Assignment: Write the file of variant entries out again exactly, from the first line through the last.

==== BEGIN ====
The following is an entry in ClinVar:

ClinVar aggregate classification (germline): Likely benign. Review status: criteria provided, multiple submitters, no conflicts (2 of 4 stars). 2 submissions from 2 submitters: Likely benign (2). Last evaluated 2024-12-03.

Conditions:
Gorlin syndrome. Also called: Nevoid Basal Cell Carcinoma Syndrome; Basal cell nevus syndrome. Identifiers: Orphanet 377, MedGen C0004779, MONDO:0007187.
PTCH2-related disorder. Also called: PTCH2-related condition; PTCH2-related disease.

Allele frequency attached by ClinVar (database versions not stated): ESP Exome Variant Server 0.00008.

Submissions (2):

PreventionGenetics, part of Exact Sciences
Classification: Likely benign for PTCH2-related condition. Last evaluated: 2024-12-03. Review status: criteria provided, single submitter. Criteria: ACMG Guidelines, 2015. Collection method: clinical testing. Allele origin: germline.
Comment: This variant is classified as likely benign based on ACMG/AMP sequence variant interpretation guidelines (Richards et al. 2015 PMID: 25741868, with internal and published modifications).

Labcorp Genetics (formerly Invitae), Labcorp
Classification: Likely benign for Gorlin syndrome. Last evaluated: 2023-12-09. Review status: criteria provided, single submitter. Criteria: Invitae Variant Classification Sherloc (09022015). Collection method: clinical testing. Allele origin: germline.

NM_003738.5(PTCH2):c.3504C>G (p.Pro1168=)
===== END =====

The following is an entry in ClinVar:

ClinVar aggregate classification (germline): Likely benign. Review status: criteria provided, multiple submitters, no conflicts (2 of 4 stars). 2 submissions from 2 submitters: Likely benign (2). Last evaluated 2024-12-03.

Conditions:
Gorlin syndrome. Also called: Nevoid Basal Cell Carcinoma Syndrome; Basal cell nevus syndrome. Identifiers: Orphanet 377, MedGen C0004779, MONDO:0007187.
PTCH2-related disorder. Also called: PTCH2-related condition; PTCH2-related disease.

Allele frequency attached by ClinVar (database versions not stated): ESP Exome Variant Server 0.00008.

Submissions (2):

PreventionGenetics, part of Exact Sciences
Classification: Likely benign for PTCH2-related condition. Last evaluated: 2024-12-03. Review status: criteria provided, single submitter. Criteria: ACMG Guidelines, 2015. Collection method: clinical testing. Allele origin: germline.
Comment: This variant is classified as likely benign based on ACMG/AMP sequence variant interpretation guidelines (Richards et al. 2015 PMID: 25741868, with internal and published modifications).

Labcorp Genetics (formerly Invitae), Labcorp
Classification: Likely benign for Gorlin syndrome. Last evaluated: 2023-12-09. Review status: criteria provided, single submitter. Criteria: Invitae Variant Classification Sherloc (09022015). Collection method: clinical testing. Allele origin: germline.

NM_003738.5(PTCH2):c.3504C>G (p.Pro1168=)